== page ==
Why Ronald Reagan remains calm in the eye of the storm. Optimism keeps him from facing flaws in his economic policies
The eyes of the world turned toward Washington over the last week, hoping to see radical action aimed at cutting the American trade and budget deficits. There was action, but it was deliberate, not radical. It was tentative and preliminary. And it pointed toward minimum, not maximum response to the hopes of the watchers. The worst week ever on the securities markets of the world had shaken Washington, but only to the point of thinking and talking about a cut of about $25 billion in the budget deficit.
Most of the watchers were probably hoping for double or triple that amount of deficit cutting.
The reason the response fell short of the hopes is inherent in the long-established thinking patterns of President Reagan and his administration.
Mr. Reagan took office seven years ago preaching and believing that tax cutting would cure all America's economic ills and usher in the golden days of a new prosperity. And for six years it seemed to work marvelously. Never had so many made so much money so quickly. America teemed with new ``billionaires'' who thought nothing of buying million dollar ``condos'' and country palaces and the most expensive yachts since the days of J.P. Morgan (``If you have to ask, you can't afford it'').
Tax cutting was the centerpiece of the Reagan administration. The boom on the stock market was a glittering manifestation, and the evidence of the soundness, of Reagan economics.
It is not easy for a government to recognize that its proudest achievement is falling apart.
Mr. Reagan's first reaction (on ``Black Monday,'' Oct. 19) was that ``there is nothing wrong with the economy.'' By Wednesday Oct. 22, he recognized the stock market had made ``a long overdue correction,'' but by Oct. 27 he had been alerted only to ``potential dangers on the economic horizon.''
What to him seemed only a potential danger off on a distant horizon seemed to many a banker and businessman to be a hurricane rattling the windows and threatening to blow in the doors.
Radical action would mean acceptance of an economic crisis. There was no recognition of crisis at the White House during the week while markets strove without success to find the new bottom under security prices. The most Mr. Reagan could bring himself to agree to do was to send a White House team to Capitol Hill to talk things over with the budget and appropriations people from Senate and House.
They all met together on Tuesday over on the Senate side. They talked about working schedules. They agreed to have someone keep score on various proposals. They promised to put partisanship aside and reach for ways and means of trimming the deficits.
But it will be weeks, perhaps months, until anything concrete emerges from these meetings - unless, of course, the values of securities on the world's exchanges drop even farther and there begin to be signs of economic recession. Some day, events may force Mr. Reagan to recognize that there is a genuine economic ``crisis.'' So far, there is no evidence of such recognition.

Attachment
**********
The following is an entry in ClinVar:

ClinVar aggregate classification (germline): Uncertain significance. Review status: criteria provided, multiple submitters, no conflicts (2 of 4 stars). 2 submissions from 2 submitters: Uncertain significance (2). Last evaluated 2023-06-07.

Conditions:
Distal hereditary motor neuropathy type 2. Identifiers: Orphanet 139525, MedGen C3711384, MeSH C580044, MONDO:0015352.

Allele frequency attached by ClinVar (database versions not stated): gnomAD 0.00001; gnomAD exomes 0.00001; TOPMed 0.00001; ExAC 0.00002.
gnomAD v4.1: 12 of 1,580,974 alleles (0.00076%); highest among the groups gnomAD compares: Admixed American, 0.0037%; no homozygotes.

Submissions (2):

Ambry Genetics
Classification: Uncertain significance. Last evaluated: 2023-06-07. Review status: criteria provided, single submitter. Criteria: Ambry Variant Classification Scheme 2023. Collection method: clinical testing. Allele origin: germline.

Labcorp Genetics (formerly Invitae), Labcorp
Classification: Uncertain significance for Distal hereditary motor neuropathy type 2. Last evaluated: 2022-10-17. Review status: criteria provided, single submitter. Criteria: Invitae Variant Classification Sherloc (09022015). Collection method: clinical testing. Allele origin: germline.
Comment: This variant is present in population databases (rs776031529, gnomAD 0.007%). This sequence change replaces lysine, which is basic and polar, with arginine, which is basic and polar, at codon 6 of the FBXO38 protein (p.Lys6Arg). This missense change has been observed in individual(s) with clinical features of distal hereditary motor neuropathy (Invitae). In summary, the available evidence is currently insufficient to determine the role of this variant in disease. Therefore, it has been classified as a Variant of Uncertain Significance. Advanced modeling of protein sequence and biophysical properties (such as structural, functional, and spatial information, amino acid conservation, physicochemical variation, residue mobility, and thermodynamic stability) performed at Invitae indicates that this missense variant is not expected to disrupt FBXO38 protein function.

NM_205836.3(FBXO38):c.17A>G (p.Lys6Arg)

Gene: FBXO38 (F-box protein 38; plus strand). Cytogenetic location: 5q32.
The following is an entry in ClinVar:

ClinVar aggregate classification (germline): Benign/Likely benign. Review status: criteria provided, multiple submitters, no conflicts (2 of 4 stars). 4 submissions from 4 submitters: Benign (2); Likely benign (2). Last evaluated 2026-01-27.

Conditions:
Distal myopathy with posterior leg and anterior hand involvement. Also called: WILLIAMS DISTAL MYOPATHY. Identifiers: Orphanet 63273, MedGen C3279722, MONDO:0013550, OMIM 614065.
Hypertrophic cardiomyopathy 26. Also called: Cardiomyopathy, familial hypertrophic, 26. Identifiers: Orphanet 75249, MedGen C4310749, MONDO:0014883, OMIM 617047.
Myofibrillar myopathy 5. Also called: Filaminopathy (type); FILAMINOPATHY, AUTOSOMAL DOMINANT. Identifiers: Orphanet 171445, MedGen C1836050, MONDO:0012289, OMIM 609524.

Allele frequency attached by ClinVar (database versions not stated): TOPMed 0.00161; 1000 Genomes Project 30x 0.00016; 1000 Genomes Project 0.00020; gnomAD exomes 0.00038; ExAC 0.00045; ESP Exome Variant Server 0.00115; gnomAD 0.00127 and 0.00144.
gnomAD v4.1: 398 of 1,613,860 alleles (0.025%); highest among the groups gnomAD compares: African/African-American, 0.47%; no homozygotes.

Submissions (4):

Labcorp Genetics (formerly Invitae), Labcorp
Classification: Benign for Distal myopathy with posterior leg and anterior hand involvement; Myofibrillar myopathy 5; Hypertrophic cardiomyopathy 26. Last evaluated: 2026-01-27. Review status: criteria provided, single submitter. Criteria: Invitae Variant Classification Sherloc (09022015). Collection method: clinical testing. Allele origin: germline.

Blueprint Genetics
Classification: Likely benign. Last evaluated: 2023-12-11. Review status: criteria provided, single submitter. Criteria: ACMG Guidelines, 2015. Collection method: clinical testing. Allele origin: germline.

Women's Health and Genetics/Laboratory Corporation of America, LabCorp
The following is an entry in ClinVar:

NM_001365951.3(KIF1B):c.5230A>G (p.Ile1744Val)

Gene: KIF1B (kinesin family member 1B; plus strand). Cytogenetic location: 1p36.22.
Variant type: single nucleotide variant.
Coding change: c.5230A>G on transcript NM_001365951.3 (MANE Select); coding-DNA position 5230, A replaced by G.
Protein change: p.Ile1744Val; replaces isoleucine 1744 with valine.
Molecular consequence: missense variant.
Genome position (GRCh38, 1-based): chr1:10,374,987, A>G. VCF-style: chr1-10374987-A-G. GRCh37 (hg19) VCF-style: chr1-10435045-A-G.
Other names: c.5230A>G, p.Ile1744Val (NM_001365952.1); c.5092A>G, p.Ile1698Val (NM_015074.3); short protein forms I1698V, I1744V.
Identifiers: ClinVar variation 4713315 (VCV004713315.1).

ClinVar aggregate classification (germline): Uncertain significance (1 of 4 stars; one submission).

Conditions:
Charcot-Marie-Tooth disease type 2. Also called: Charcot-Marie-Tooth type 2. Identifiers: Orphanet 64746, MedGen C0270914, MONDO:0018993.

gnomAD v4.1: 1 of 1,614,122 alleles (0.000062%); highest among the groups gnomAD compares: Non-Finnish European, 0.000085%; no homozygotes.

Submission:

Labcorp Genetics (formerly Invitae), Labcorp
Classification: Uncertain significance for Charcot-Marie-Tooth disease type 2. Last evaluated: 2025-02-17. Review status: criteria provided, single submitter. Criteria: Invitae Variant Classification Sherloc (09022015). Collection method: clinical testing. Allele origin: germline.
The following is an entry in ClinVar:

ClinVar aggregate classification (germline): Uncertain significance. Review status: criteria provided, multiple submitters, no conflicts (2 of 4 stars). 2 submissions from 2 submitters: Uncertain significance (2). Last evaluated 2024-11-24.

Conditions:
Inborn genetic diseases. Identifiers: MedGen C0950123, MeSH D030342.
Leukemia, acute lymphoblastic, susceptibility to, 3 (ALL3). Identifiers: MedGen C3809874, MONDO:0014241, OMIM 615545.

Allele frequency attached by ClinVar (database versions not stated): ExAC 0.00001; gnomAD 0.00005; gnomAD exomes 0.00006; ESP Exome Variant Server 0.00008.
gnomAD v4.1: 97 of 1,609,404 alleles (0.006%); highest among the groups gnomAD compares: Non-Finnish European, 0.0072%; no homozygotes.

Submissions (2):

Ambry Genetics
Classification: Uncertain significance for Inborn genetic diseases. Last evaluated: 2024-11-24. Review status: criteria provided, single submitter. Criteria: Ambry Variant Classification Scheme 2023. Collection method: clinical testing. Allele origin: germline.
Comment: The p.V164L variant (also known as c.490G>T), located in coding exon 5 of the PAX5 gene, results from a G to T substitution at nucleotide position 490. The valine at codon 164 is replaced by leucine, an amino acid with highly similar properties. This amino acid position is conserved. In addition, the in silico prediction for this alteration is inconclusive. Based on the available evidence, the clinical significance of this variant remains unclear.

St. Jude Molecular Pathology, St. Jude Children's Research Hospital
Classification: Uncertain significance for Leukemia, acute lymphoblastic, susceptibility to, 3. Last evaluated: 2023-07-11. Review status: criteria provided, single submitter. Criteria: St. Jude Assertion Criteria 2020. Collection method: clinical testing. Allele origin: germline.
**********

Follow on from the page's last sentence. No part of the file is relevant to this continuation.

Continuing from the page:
A corollary to the above is that the Reagan administration is not accustomed to thinking in crisis terms.
Ronald Reagan is the complete optimist. He took office believing that he had the solution to the nation's ills. He applied his solution, by cutting taxes. For five years, everything seemed to be going his way. He liberated Grenada, bombed Muammar Qaddafi into reticence, and watched his friends making millions dispensing influence from their Washington offices or making new fortunes on Wall Street.
But now things are no longer going his way. A year ago, on Oct. 5, a plane was shot down in Nicaragua. There was a single survivor. Mr. Reagan said that man had been flying guns to the contra rebels, an act which, if carried out with any official connection to the US government, would be in defiance of a congressional ban on such things. Then, on Nov. 3, the news broke of the secret ``deal'' to sell arms to Iran in return for hostages.
From then on, the Reagan administration has been involved in one disappointment after another. The nomination of Judge Robert Bork misfired. The contras were a disappointment in Nicaragua. Then came the collapse on the stock markets of the world, beginning on Oct. 16. It hit a political organization untrained in damage control and retreat.
Anyone who expected radical measures from Washington this week was expecting the impossible. The Reagan political machine was built to run a revolutionary movement in American politics. All revolutions are aggressive, not defensive. They are accustomed to drive forward, not dig into the trenches.
Before Ronald Reagan can agree to radical remedies for economic problems, he will first have to admit that his own economic program was flawed. That will not be tomorrow, nor will it come easily.